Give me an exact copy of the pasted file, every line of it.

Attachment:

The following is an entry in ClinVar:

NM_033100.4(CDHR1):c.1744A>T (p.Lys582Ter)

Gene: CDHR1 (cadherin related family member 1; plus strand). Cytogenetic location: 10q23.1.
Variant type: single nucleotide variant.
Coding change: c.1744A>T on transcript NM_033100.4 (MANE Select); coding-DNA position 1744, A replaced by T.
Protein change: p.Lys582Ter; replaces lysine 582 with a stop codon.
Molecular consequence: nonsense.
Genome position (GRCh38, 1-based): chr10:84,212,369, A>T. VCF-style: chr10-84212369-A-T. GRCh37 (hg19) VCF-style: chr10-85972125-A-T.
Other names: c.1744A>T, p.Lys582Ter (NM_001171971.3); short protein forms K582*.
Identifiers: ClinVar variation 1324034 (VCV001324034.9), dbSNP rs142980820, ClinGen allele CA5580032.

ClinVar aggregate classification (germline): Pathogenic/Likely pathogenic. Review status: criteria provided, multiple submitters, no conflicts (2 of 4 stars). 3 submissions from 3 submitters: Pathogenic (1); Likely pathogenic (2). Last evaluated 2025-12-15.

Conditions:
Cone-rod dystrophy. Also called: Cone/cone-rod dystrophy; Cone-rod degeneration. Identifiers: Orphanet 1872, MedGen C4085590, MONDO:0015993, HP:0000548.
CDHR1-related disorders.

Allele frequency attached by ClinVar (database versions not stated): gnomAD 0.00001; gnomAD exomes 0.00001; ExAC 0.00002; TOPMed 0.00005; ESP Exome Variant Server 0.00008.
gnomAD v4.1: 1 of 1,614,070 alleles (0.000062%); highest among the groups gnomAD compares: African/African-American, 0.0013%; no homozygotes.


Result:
The following is an entry in ClinVar:

NM_033100.4(CDHR1):c.1744A>T (p.Lys582Ter)

Gene: CDHR1 (cadherin related family member 1; plus strand). Cytogenetic location: 10q23.1.
Variant type: single nucleotide variant.
Coding change: c.1744A>T on transcript NM_033100.4 (MANE Select); coding-DNA position 1744, A replaced by T.
Protein change: p.Lys582Ter; replaces lysine 582 with a stop codon.
Molecular consequence: nonsense.
Genome position (GRCh38, 1-based): chr10:84,212,369, A>T. VCF-style: chr10-84212369-A-T. GRCh37 (hg19) VCF-style: chr10-85972125-A-T.
Other names: c.1744A>T, p.Lys582Ter (NM_001171971.3); short protein forms K582*.
Identifiers: ClinVar variation 1324034 (VCV001324034.9), dbSNP rs142980820, ClinGen allele CA5580032.

ClinVar aggregate classification (germline): Pathogenic/Likely pathogenic. Review status: criteria provided, multiple submitters, no conflicts (2 of 4 stars). 3 submissions from 3 submitters: Pathogenic (1); Likely pathogenic (2). Last evaluated 2025-12-15.

Conditions:
Cone-rod dystrophy. Also called: Cone/cone-rod dystrophy; Cone-rod degeneration. Identifiers: Orphanet 1872, MedGen C4085590, MONDO:0015993, HP:0000548.
CDHR1-related disorders.

Allele frequency attached by ClinVar (database versions not stated): gnomAD 0.00001; gnomAD exomes 0.00001; ExAC 0.00002; TOPMed 0.00005; ESP Exome Variant Server 0.00008.
gnomAD v4.1: 1 of 1,614,070 alleles (0.000062%); highest among the groups gnomAD compares: African/African-American, 0.0013%; no homozygotes.